On paper the Indian Air Force has roughly 700 fighter and strike jets, but in reality slightly only about half are operational raising concern about how effective the military of the 2nd largest population in the world is being protected.
The average aircraft availability measured over the entire year is about 50 to 55 percent, Defence officials have admitted towards the parliamentary committee on defence matters. About 20 percent of those jets are simply grounded because of the lack of spare parts, but Indian Air Force sources say that concerns mostly the older Soviet-era jets like the approx. 120 MiG-21 Bisons, 80 MiG-27 Bahadurs and 130 to 135 SEPECAT Shamshers (Jaguars).
The government watchdog authority also slashed the reputation of the Air Force’s three Ilyushin/Beriev A-50 AWACS aircraft. Lack of trained aircrew, lack of bases to operate from, lack of funds and resources for the aircraft maintenance have seriously hampered the effectiveness of the airborne radar and intelligence gathering platforms.
A new and possibly final chapter has been added to the tale of India and the Dassault Rafale. According to numerous reports on Monday 28 December, the deal for 36 Rafales agreed earlier in 2015 is to be finally signed during a visit by French president Francois Hollande to India on 25 January 2016. If true, it would mean the end of years and years of struggling for Dassault in India.
India in April decided it wants to buy 36 Rafales in a quest that was originally supposed to be for no less than 126 aircraft. Both parties have since been in talks over costs, technology transfer and French return investments in India. The deal is worth an estimated 9 billion EUR.
Meanwhile, Dassault in December said it received the first down payment for 24 Rafales for Qatar. That contract was put in ink in May already. If it’s anything to go by: on that occassion, president Hollande visited Qatar for the signing.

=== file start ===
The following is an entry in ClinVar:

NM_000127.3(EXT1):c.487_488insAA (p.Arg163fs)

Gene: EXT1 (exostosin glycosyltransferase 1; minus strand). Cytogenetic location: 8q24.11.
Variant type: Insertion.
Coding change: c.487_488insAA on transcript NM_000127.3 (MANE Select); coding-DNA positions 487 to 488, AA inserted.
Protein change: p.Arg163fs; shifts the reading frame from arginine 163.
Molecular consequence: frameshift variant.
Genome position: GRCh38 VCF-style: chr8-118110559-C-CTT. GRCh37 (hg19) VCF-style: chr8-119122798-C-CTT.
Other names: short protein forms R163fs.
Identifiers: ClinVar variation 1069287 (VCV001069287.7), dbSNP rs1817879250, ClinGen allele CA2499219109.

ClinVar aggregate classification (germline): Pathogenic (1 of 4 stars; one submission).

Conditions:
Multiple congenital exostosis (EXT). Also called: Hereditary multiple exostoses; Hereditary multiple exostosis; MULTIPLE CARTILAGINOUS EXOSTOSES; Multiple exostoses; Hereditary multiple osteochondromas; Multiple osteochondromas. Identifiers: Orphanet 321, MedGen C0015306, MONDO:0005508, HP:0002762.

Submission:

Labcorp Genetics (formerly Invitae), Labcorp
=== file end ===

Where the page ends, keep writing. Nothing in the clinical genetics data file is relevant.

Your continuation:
After 21 years and 279 aircraft procuded, the curtain falls for Boeing C-17 Globemaster III production in Long Beach, California. The final C-17 left the production facility on Sunday 29 November on it’s way to another Boeing facility in Texas in preparation for delivery to the Qatar Emiri Air Force next year.
Qatar is one of nine operators of the Boeing C-17 Globemaster, the military transport aircraft that first flew on 15 September 1991 from Long Beach. The US Air Force is the largest operator by far, taking 223 aircraft. The last USAF-delivery took place in 2013.
Over the last decade, India quickly became the second largest operator, counting 10 Globemaster. Australia and the UK both operate eight aircraft. Other operators are Canada, NATO, Kuwait and the United Arab Emirates (UAE).
Along with the UAE, Qatar was one of the operators to snatch up some of the last Globemasters remaining for sale. Ahead of closing down production, Boeing decided to produce a dozen or so ‘white-tail’ C-17s; aircraft with no formal customer. Other countries to take some of these aircraft were India, Australia and Canada.
Pilatus Aircraft has handed over the 75th PC-7 MkII turboprop trainer to the Indian Air Force (IAF) at the Air Force Academy in Dundigal, the Swiss company reported on Tuesday 10 November. The delivery is also the final under a contract singed between Pilatus and India on 24 May 2012. The introduction of the PC-7 MkII revolutionized basic pilot training for the Indian Air Force, Pilatus states.
The first trainer arrived in India in February 2013. Since then, the fleet has flown more than 40,000 hours and accumulated well over 80,000 landings. The PC-7 MkII enabled the IAF to increase the basic training syllabus in terms of flight hours by 220 percent compared to previous operations and also increase the solo content from 1 to 14 sorties.
Commenting on the delivery of the 75th aircraft with its “commemorative livery”, Jim Roche VP Government Aviation & Deputy CEO of Pilatus said: “We are extremely pleased to have completed delivery of all PC-7 MkII trainer aircraft well ahead of the original IAF schedule requirement. Delivering and supporting the IAF’s Basic Flight Training requirements has been a remarkable experience and we remain fully committed to supporting the fleet’s in-service operations with equal efficiency and competence.”
As reported here on Airheadsfly.com earlier this month, the future of the Mk2 version of the Indian Tejas indigenous fighter jet is uncertain. And on Monday 19 October it became even more uncertain as the Indian Navy reported it is reviewing the Mk2’s development.
The Indian Air Force has basically already stated it is planning for 120 Tejas fighters in its current development state and incorporating a number of structural design changes. A new Mk2 version with a more GE F-414 engine and air-to-air refueling capability is off the table as far as the air force goes.
That decision leaves the Indian Navy on its own for the Mk2 version. The added power is welcome bonus for operations aboard an aircraft carrier, but the Navy is now ‘reviewing’ the Mk2 version also. The first Mk2 originally was planned to fly in two years from now, but that – if it ever flies – seems highly unlikely now.